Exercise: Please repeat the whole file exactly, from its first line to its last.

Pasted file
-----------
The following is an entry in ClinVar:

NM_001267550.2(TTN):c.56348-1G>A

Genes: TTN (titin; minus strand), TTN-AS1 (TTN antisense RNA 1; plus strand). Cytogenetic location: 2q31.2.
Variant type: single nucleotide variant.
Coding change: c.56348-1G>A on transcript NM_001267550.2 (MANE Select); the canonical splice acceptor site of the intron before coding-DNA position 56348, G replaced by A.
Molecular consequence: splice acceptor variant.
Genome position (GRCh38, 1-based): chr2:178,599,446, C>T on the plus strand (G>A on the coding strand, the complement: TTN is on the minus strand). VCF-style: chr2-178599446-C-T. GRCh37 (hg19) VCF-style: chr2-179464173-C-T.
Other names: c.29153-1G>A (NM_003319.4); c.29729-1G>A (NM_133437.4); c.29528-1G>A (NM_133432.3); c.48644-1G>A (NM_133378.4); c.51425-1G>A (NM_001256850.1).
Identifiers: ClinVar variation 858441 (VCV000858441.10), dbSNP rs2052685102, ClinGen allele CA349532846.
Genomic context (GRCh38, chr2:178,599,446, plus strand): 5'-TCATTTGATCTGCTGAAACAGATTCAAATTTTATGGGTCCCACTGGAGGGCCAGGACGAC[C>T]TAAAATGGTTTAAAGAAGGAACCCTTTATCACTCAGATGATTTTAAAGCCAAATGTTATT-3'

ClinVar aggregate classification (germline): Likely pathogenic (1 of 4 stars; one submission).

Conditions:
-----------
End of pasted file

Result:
The following is an entry in ClinVar:

NM_001267550.2(TTN):c.56348-1G>A

Genes: TTN (titin; minus strand), TTN-AS1 (TTN antisense RNA 1; plus strand). Cytogenetic location: 2q31.2.
Variant type: single nucleotide variant.
Coding change: c.56348-1G>A on transcript NM_001267550.2 (MANE Select); the canonical splice acceptor site of the intron before coding-DNA position 56348, G replaced by A.
Molecular consequence: splice acceptor variant.
Genome position (GRCh38, 1-based): chr2:178,599,446, C>T on the plus strand (G>A on the coding strand, the complement: TTN is on the minus strand). VCF-style: chr2-178599446-C-T. GRCh37 (hg19) VCF-style: chr2-179464173-C-T.
Other names: c.29153-1G>A (NM_003319.4); c.29729-1G>A (NM_133437.4); c.29528-1G>A (NM_133432.3); c.48644-1G>A (NM_133378.4); c.51425-1G>A (NM_001256850.1).
Identifiers: ClinVar variation 858441 (VCV000858441.10), dbSNP rs2052685102, ClinGen allele CA349532846.
Genomic context (GRCh38, chr2:178,599,446, plus strand): 5'-TCATTTGATCTGCTGAAACAGATTCAAATTTTATGGGTCCCACTGGAGGGCCAGGACGAC[C>T]TAAAATGGTTTAAAGAAGGAACCCTTTATCACTCAGATGATTTTAAAGCCAAATGTTATT-3'

ClinVar aggregate classification (germline): Likely pathogenic (1 of 4 stars; one submission).

Conditions: